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Google’s Fresh Online Features Work Hand in Hand With Youtube Based Music Distribution

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Some transformative things have been happening in the media world via Youtube lately, and a lot of them are causing some major moves to be made by some key folks in the music industry.  This week marked Youtube’s announcement   of new professionally produced content partnerships with different key figures in entertainment. Online tech magazine, All Things Digital reported that Youtube has advanced $5 million in funding to develop a specific set of weekly programs. Much like Vevo,Youtube’s online music video distribution channel, those programs are intended to then make advertising revenue that Youtube will split with the specific content makers after production costs are covered.  Businessweek declares Madonna, Jay-Z, and Pharrell Williams as some of the music heavy weights chosen to be part of this new content venture. It is easy to see that this will clearly cause a ripple effect on how commercial media is produced,  distributed and consumed by future audiences.

The ripple effect of this “Vevo like” business model has already been warmly embraced by several indie music labels.  The New York TImes reported earlier this month that Merlin, a consortium that represents approximately  1,400 independent labels around the world, recently solidified a licensing agreement with Youtube to provide those label’s with “Vevo like” revenue building opportunities when publishing their music videos and songs to Youtube.  This is significant because, prior to deals like this, the lion’s share of  Youtube’s music related revenue was made most often by   Vevo.  This is because Vevo was the first to take advantage of such a deal with Youtbe when they were founded in December of 2009.  For nearly three years, this gave a digital market strangle hold to Vevo’s partnering record label conglomerates, Universal Music Group, Sony Music Entertainment, Disney Music Group, and EMI.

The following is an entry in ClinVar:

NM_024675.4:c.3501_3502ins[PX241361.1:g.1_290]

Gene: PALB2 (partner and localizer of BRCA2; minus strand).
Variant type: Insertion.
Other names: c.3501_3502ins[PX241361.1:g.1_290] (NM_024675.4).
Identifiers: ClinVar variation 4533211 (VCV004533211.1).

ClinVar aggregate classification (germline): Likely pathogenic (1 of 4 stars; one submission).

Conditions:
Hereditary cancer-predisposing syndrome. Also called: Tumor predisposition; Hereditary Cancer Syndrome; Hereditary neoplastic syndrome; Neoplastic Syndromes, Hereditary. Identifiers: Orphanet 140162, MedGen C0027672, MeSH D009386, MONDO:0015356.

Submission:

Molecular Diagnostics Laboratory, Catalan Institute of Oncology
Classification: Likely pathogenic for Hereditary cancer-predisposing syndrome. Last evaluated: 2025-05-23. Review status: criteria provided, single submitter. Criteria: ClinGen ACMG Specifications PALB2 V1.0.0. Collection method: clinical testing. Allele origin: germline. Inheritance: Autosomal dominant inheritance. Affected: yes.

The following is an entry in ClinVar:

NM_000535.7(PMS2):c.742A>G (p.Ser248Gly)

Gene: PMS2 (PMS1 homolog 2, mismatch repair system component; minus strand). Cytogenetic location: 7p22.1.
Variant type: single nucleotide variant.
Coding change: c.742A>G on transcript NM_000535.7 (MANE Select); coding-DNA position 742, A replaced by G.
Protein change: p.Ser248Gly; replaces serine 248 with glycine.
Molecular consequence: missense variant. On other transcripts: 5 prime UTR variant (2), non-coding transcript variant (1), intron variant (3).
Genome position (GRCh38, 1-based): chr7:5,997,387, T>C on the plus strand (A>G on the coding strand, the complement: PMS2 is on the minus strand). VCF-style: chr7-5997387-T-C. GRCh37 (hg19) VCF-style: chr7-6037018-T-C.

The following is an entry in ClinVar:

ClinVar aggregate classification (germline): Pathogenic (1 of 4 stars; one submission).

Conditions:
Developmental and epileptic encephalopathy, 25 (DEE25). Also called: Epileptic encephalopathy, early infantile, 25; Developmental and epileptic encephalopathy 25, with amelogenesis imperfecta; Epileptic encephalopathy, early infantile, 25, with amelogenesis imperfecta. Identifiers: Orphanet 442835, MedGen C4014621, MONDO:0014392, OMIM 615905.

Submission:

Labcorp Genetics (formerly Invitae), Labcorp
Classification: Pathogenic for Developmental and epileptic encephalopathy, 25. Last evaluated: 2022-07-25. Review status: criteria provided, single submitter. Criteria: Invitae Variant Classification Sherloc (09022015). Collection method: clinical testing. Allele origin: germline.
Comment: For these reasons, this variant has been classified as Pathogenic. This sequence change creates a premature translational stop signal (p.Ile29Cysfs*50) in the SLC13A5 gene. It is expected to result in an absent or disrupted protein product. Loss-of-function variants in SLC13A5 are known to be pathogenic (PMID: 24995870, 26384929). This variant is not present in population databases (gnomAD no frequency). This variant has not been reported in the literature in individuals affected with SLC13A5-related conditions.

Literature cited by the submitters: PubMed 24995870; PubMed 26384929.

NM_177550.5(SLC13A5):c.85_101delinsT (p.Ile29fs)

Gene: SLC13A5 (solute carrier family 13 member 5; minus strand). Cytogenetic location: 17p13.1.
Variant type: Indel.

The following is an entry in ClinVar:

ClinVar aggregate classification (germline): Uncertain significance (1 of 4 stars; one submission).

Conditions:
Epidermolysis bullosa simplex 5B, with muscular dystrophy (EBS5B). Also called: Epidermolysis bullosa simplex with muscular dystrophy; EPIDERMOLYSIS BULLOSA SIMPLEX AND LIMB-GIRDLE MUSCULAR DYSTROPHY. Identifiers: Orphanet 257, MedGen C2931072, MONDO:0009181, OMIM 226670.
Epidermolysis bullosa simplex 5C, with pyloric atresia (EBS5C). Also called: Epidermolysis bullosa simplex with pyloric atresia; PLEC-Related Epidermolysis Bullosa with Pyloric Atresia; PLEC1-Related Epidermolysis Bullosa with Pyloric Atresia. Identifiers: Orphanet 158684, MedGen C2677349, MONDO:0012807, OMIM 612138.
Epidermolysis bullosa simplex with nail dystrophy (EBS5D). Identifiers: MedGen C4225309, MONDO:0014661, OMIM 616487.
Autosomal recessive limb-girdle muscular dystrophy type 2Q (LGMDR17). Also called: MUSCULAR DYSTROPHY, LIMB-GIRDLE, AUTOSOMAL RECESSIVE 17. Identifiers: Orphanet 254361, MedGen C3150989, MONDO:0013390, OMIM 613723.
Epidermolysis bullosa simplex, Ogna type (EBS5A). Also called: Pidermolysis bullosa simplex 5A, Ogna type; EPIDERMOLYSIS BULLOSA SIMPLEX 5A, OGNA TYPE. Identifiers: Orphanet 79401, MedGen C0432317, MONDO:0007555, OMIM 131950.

Now that several of music’s “little guys” have been offered the same kind of partnerships with Youtube, and their parent company Google, much of the competition in the online aspects of the music world’s playing field has been perceivably leveled.  If this continues to happen for content making in general, there’s no reason not to assume that the same kind of leveling couldn’t also happen in the current highly conglomerated worlds of movies and TV.  This is important to note because, just as MTV’s “killing of the radio star” started trends that changed how film and TV production was made and consumed in the cable landscape, music once again is helping spearhead  a wave of media evolution that we can only begin to anticipate. Also, if  this pattern unfolds to be a standard model  for online business in entertainment, the way it once was exclusively for the likes of Vevo and a few other lucky giants, Google’s playing field evening stregth could  calculatingly make them the media company that  media of any size need to partner with in order to even have an option to compete fairly.

Perhaps there is no coincidence in the fact that different aspects of all of this was first released to the press  at the same time.   Youtube’s Indie empowering deal with Merlin was announced in The New York Times on October 19th, the same day of the All Things Digital AsiaD Conference in Hong Kong.  As we originally reprted, it was at that conference where Google first announced their plans to make their own digital music store ,”with a twist”.  There does indeed appear to be a “twist”, but odds are, it goes well beyond the development of a simple music store.  There’s a good possibility the surface has only been scratched. It’s a good thing that Google’s informal corporate  motto is “Don’t be evil”.